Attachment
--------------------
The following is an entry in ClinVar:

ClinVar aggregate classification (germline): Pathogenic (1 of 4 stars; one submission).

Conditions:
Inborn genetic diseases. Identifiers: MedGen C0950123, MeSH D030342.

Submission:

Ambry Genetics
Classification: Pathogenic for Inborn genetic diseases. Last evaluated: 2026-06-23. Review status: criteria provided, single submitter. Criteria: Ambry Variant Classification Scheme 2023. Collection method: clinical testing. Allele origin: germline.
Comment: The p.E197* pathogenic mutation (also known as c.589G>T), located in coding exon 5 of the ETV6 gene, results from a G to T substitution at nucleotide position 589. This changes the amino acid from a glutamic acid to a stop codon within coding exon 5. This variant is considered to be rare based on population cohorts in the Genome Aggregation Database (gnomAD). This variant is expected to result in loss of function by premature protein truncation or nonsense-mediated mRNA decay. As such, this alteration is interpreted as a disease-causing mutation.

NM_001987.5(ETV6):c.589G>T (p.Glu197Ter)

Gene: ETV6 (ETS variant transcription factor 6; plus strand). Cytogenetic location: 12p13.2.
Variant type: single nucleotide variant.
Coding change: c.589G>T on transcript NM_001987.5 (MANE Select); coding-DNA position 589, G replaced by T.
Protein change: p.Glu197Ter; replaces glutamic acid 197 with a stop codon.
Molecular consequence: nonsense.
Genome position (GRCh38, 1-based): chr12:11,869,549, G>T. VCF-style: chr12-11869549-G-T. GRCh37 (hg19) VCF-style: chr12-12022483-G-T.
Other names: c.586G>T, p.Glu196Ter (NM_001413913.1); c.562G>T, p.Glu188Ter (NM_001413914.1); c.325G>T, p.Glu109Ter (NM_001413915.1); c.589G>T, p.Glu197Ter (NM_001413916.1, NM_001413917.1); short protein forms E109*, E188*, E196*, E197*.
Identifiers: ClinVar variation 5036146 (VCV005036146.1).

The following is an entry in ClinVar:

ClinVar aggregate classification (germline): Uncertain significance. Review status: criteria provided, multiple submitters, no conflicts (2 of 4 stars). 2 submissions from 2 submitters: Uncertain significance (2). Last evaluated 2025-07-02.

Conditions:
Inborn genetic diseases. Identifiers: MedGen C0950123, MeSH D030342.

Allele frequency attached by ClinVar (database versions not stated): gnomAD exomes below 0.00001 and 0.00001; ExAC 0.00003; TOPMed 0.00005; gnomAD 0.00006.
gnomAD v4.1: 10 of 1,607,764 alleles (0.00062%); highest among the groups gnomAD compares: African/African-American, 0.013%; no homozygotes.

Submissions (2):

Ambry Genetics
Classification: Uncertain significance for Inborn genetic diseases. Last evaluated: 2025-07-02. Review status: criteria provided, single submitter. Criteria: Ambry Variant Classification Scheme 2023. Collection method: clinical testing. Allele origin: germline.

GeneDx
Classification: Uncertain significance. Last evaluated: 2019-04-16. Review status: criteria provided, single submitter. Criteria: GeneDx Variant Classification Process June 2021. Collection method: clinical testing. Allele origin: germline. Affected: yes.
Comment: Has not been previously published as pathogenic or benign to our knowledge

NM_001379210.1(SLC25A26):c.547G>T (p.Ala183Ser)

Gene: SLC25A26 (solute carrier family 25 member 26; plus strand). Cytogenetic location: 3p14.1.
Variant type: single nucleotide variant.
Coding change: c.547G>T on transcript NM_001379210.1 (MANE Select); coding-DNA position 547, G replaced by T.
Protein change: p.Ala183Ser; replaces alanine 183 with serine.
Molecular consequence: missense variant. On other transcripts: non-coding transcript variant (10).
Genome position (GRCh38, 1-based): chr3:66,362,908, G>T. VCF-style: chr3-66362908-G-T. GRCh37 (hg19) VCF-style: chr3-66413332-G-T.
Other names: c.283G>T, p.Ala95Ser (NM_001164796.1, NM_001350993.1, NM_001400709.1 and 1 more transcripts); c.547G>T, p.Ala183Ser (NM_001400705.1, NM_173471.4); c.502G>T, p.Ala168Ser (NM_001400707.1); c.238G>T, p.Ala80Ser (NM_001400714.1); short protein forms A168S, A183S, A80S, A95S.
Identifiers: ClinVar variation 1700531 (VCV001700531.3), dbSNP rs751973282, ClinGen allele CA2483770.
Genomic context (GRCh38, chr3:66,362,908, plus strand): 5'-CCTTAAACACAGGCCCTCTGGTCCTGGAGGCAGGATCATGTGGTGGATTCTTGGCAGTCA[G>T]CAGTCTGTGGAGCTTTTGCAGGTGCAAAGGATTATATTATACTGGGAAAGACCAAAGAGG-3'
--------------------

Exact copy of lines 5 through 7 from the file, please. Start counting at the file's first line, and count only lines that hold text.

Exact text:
Submission:

Ambry Genetics
Classification: Pathogenic for Inborn genetic diseases. Last evaluated: 2026-06-23. Review status: criteria provided, single submitter. Criteria: Ambry Variant Classification Scheme 2023. Collection method: clinical testing. Allele origin: germline.